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AIDS Res Hum Retroviruses. 2004 Feb;20(2):175-82.

HIV type 1-infected dendritic cells induce apoptotic death in infected and uninfected primary CD4 T lymphocytes.

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Antigen Presentation by Dendritic Cell Group, Département d'Immunologie, Institut Cochin, INSERM U567, UMR CNRS 8104, IFR 116 Paris V University, Paris, France.


In addition to their essential role in adaptive immunity, dendritic cells (DCs) participate in innate immunity. In the context of measles virus (MV) or cytomegalovirus infections, they develop cytotoxic functions that may contribute in vivo to the elimination of virus-infected cells, but that also kill infected and noninfected T lymphocytes. Because the human immunodeficiency virus (HIV) induces T cell depletion through mechanisms that are still obscure, we investigated its ability to trigger DC cytotoxicity. When incubated with HIV, monocyte-derived DCs induced apoptosis in MDA-231 cells, which are sensitive to MV-induced DC cytotoxicity, and in uninfected as well as HIV-infected H9 CD4+ T cell lines. This apoptosis was inhibited by a mixture of FasL, TRAIL, TNF-alpha, and TWEAK inhibitors. Indeed, HIV infection induced or enhanced sensitivity to TRAIL, TNF-alpha, and TWEAK in H9 cells. Moreover, dendritic cells incubated with HIV-1 BAL or a wildtype HIV-1 isolate induced apoptosis in autologous primary CD4+ T lymphocytes, infected or not with a wild-type HIV-1 isolate. Therefore, induction of DC cytotoxicity by HIV may be relevant to in vivo HIV infection. Induction of cytotoxicity in DCs by HIV might contribute to HIV-associated T cell depletion through induction of apoptosis, especially in the early stages of infection. It may also contribute to elimination of infected cells in vivo, thereby enhancing cross-presentation of HIV by DCs. Therefore this new cytotoxic function of DCs may play an important role in innate and adaptive immunity during HIV infection.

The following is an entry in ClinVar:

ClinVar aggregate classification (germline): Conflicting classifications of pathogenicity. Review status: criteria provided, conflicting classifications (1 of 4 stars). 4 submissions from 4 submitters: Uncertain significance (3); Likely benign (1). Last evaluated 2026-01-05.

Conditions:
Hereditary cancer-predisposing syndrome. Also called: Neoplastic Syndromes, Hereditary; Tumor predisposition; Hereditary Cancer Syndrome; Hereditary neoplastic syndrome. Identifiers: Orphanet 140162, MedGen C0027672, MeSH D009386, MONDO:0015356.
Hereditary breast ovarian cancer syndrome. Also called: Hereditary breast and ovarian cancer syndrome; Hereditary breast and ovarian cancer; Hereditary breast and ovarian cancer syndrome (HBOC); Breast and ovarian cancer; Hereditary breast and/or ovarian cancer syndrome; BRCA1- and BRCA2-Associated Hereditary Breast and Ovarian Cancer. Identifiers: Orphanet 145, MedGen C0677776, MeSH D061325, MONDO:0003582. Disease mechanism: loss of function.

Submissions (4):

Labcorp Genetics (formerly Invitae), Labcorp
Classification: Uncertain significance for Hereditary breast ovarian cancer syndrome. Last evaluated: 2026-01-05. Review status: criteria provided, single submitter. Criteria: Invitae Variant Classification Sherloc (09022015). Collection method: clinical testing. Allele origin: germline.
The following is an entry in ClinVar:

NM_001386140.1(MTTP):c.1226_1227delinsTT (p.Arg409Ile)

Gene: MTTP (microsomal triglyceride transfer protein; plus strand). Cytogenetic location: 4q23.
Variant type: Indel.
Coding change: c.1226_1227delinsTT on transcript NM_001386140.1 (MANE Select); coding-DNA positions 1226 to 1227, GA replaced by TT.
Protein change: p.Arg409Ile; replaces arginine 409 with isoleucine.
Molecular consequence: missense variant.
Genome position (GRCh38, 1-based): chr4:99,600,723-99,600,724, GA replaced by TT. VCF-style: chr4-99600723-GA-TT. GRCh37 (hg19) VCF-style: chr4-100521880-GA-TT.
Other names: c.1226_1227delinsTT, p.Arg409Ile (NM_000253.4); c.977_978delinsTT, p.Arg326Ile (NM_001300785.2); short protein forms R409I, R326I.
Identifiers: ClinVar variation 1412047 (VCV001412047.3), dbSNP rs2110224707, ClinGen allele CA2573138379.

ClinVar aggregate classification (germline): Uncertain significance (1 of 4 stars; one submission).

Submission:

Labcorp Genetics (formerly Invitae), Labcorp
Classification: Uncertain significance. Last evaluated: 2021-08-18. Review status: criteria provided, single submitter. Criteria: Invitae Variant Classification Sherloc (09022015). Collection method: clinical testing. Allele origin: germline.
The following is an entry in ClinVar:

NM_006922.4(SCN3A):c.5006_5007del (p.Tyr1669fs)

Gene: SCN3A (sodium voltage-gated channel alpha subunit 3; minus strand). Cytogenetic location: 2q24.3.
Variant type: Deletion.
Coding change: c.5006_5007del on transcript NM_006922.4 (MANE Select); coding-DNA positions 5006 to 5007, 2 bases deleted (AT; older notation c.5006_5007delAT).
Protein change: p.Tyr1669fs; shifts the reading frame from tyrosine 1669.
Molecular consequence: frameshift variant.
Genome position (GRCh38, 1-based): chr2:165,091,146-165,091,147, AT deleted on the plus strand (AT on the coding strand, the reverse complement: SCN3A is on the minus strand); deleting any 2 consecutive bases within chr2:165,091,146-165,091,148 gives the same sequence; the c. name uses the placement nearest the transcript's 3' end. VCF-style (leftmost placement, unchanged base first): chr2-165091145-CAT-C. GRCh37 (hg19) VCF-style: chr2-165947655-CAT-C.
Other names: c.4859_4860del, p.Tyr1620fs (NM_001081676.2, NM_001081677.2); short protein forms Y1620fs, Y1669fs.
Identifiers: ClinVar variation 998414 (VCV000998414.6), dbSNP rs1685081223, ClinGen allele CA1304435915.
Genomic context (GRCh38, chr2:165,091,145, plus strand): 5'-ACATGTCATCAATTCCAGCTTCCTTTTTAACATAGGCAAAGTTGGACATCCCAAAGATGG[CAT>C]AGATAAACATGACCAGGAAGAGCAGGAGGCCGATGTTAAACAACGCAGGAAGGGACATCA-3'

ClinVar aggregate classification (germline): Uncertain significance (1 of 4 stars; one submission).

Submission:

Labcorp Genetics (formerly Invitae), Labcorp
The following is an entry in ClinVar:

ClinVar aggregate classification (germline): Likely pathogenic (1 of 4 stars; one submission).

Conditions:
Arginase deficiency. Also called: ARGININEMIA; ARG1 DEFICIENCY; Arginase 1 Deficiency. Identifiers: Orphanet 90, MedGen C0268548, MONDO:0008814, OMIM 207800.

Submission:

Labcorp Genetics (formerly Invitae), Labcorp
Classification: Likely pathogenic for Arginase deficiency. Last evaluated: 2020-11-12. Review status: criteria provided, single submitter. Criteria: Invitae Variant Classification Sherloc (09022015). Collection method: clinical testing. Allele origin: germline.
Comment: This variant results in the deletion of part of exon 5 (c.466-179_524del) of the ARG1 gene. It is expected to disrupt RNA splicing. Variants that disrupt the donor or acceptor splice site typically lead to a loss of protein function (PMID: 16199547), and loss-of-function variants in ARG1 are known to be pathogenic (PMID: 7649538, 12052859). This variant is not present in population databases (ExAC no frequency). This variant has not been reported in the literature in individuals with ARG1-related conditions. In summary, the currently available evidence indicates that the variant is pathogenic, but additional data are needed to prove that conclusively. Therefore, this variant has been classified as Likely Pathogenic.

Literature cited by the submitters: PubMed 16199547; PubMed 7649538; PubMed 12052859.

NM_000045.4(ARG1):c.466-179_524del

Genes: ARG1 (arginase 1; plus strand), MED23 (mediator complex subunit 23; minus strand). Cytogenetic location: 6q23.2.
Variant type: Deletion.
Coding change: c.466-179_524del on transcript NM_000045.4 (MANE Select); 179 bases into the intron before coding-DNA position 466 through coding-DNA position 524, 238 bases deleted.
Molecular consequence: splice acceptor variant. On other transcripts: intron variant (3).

[Indexed for MEDLINE]

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